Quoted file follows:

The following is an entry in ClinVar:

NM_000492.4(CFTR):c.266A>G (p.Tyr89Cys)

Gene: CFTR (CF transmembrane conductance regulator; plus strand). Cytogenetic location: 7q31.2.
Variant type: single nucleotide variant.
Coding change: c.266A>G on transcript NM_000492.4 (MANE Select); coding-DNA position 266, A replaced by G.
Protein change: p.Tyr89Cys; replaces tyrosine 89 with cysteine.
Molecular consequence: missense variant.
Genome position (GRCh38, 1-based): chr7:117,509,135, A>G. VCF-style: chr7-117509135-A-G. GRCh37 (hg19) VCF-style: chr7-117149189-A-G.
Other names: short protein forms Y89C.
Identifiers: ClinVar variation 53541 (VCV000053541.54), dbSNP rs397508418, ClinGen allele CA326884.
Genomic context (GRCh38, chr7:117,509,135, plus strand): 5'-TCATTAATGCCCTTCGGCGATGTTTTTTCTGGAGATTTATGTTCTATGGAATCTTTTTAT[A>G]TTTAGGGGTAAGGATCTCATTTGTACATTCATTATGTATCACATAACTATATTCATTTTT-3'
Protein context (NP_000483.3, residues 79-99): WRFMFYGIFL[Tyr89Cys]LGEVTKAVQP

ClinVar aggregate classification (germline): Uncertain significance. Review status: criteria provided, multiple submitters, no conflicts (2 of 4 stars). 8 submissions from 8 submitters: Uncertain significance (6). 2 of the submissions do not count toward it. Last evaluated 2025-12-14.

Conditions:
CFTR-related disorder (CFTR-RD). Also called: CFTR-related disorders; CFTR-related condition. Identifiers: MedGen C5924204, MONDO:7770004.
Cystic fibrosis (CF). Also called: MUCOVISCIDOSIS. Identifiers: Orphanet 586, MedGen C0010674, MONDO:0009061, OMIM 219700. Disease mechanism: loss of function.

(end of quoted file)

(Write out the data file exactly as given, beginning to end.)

The following is an entry in ClinVar:

NM_000492.4(CFTR):c.266A>G (p.Tyr89Cys)

Gene: CFTR (CF transmembrane conductance regulator; plus strand). Cytogenetic location: 7q31.2.
Variant type: single nucleotide variant.
Coding change: c.266A>G on transcript NM_000492.4 (MANE Select); coding-DNA position 266, A replaced by G.
Protein change: p.Tyr89Cys; replaces tyrosine 89 with cysteine.
Molecular consequence: missense variant.
Genome position (GRCh38, 1-based): chr7:117,509,135, A>G. VCF-style: chr7-117509135-A-G. GRCh37 (hg19) VCF-style: chr7-117149189-A-G.
Other names: short protein forms Y89C.
Identifiers: ClinVar variation 53541 (VCV000053541.54), dbSNP rs397508418, ClinGen allele CA326884.
Genomic context (GRCh38, chr7:117,509,135, plus strand): 5'-TCATTAATGCCCTTCGGCGATGTTTTTTCTGGAGATTTATGTTCTATGGAATCTTTTTAT[A>G]TTTAGGGGTAAGGATCTCATTTGTACATTCATTATGTATCACATAACTATATTCATTTTT-3'
Protein context (NP_000483.3, residues 79-99): WRFMFYGIFL[Tyr89Cys]LGEVTKAVQP

ClinVar aggregate classification (germline): Uncertain significance. Review status: criteria provided, multiple submitters, no conflicts (2 of 4 stars). 8 submissions from 8 submitters: Uncertain significance (6). 2 of the submissions do not count toward it. Last evaluated 2025-12-14.

Conditions:
CFTR-related disorder (CFTR-RD). Also called: CFTR-related disorders; CFTR-related condition. Identifiers: MedGen C5924204, MONDO:7770004.
Cystic fibrosis (CF). Also called: MUCOVISCIDOSIS. Identifiers: Orphanet 586, MedGen C0010674, MONDO:0009061, OMIM 219700. Disease mechanism: loss of function.